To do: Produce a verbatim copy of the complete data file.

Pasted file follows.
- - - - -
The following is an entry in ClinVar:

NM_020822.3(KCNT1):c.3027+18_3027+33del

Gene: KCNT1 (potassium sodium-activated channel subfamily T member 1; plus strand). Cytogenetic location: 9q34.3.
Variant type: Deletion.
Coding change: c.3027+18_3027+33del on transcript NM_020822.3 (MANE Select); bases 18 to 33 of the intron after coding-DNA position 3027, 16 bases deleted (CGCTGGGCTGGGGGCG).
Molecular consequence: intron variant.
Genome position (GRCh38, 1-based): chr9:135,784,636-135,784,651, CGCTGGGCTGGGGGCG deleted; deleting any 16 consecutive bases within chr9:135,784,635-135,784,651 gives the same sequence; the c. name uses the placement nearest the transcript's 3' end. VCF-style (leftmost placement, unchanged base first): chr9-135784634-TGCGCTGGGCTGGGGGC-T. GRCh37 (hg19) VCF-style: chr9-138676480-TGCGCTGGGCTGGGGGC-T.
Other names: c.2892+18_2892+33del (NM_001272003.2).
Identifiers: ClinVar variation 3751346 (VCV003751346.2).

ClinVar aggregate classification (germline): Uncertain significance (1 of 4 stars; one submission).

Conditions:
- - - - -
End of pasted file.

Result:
The following is an entry in ClinVar:

NM_020822.3(KCNT1):c.3027+18_3027+33del

Gene: KCNT1 (potassium sodium-activated channel subfamily T member 1; plus strand). Cytogenetic location: 9q34.3.
Variant type: Deletion.
Coding change: c.3027+18_3027+33del on transcript NM_020822.3 (MANE Select); bases 18 to 33 of the intron after coding-DNA position 3027, 16 bases deleted (CGCTGGGCTGGGGGCG).
Molecular consequence: intron variant.
Genome position (GRCh38, 1-based): chr9:135,784,636-135,784,651, CGCTGGGCTGGGGGCG deleted; deleting any 16 consecutive bases within chr9:135,784,635-135,784,651 gives the same sequence; the c. name uses the placement nearest the transcript's 3' end. VCF-style (leftmost placement, unchanged base first): chr9-135784634-TGCGCTGGGCTGGGGGC-T. GRCh37 (hg19) VCF-style: chr9-138676480-TGCGCTGGGCTGGGGGC-T.
Other names: c.2892+18_2892+33del (NM_001272003.2).
Identifiers: ClinVar variation 3751346 (VCV003751346.2).

ClinVar aggregate classification (germline): Uncertain significance (1 of 4 stars; one submission).

Conditions: